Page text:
Police looking for diary in Megan Huntsman case
More search warrants were publicly released Monday in Megan Huntsman's case, revealing evidence police have seized and what they are still looking for as they continue to investigate how the Utah woman allegedly killed six of her own newborn babies over a decade ago.
In the newly unsealed warrants, investigators write that Huntsman's boyfriend told police that the woman kept a diary on "an electronic storage device." However, investigators have not been able to find that device, but hope it could reveal "means, motive, and/or method of death and concealment or storage and preservation of the bodies," the search warrant reads.
Police seized the woman's dresser and a desk that had been kept at another Pleasant Grove residence, hoping to find that electronic device, as well as other evidence such as blood or "body fluid-covered articles," according to the warrants.
Huntsman, 39, is charged in Provo's 4th District Court with six counts of first-degree felony murder, after seven tiny bodies were found wrapped in clothing and plastic, tucked in cardboard boxes, in her Pleasant Grove home on April 12.
On that day, her husband, Darren West who spent eight years in prison for drug crimes before being recently released into a Salt Lake City halfway house was at the home retrieving some of his belongings.
While looking in the garage, West found a lifeless child that Huntsman said was West's. The baby was wrapped in plastic bags and a green towel and stuffed into a white box that had been sealed with electrical tape. West told police that the infant inside looked yellow and had a "chemical smell," like iodine, search warrants state.
Police later found six more baby corpses in various boxes.
According to other search warrants that were unsealed Friday, Huntsman allegedly admitted to police that there may be "at least eight or nine" deceased children in the Pleasant Grove home, and admitted to killing all of them, except one, who was stillborn at birth, between 1996 and 2006.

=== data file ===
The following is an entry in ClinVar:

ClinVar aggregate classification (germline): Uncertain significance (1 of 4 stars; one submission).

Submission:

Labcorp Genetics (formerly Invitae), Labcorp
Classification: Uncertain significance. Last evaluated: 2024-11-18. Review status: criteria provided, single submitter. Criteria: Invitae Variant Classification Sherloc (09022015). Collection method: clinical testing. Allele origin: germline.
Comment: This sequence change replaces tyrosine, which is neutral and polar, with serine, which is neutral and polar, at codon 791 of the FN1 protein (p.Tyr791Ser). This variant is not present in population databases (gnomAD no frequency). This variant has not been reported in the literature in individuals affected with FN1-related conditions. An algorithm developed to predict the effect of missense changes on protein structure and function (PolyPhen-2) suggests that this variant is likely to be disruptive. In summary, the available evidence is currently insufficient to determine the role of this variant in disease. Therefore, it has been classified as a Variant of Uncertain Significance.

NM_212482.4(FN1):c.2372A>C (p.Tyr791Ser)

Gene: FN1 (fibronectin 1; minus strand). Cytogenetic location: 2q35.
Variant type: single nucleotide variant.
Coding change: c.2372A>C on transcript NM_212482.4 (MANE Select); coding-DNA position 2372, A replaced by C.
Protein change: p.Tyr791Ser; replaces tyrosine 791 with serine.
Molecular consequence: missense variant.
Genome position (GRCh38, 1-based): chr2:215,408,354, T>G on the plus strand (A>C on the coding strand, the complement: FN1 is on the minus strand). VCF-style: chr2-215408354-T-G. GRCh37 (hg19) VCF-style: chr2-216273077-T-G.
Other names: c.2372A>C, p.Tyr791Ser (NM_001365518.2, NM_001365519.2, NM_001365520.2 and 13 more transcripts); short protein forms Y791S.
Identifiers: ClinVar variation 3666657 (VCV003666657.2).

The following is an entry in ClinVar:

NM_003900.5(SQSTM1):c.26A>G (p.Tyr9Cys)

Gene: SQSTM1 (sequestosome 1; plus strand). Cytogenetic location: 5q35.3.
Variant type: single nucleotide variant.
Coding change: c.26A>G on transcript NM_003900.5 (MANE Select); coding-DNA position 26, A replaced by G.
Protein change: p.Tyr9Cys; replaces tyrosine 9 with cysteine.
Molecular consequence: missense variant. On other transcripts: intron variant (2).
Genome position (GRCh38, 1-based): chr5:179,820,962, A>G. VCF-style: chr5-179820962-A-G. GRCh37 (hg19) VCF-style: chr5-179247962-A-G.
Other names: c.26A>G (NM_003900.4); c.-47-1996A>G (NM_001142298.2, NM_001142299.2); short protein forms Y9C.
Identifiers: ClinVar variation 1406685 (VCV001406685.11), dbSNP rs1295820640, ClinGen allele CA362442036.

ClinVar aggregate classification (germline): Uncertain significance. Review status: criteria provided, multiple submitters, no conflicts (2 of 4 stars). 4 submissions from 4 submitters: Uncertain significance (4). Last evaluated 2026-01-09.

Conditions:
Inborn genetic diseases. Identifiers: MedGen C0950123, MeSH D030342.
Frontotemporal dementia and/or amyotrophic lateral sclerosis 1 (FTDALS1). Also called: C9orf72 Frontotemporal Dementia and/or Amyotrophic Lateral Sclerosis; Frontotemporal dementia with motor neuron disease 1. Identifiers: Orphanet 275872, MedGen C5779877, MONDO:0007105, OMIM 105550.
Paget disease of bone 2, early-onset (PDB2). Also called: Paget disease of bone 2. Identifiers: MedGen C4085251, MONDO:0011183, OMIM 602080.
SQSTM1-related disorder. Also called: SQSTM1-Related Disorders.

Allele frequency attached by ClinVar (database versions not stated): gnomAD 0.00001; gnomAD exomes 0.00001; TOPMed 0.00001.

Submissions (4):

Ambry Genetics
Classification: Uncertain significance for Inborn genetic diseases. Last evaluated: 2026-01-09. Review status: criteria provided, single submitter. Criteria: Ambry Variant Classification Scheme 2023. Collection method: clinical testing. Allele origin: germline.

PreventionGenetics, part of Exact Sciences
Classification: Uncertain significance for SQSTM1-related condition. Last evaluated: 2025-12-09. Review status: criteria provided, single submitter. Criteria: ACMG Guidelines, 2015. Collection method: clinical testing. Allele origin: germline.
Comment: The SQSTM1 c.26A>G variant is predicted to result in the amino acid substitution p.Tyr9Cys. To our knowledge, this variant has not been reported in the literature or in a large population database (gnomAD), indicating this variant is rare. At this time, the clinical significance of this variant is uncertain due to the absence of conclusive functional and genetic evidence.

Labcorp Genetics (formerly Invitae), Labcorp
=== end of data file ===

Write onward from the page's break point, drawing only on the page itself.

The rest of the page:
During her interview with the police, the woman could not tell them exactly where each of the children were located, according to the search warrants.
Huntsman also told police that she "lost a lot of blood" during one of the births that took place on her bedroom mattress. The stained mattress, along with the head and footboard and other furniture, was later seized by police.
The woman, who is being held at the Utah County jail in lieu of $6 million bail, is expected to be in court again on May 19, where her attorneys will decide whether to have a preliminary hearing in the case.
Because she had to be charged under the murder statute as it was written at the time of the alleged crimes, Utah County Attorney Jeff Buhman said, she cannot be charged with a capital offense. Huntsman faces a maximum penalty for each count of five years to life, in accordance with the near decade-old laws, as opposed to the current 25-years-to-life sentence.
The Pleasant Grove home where the infants were found, a rambler split into upstairs and downstairs apartments, is owned by West's parents and has been inhabited by the couple's oldest daughters and West's sister and husband.
The eldest daughters are around 18 to 20 years old, officials said, while the youngest is now about 13, and was born in the middle of the period that Huntsman allegedly admitted to killing the other newborns.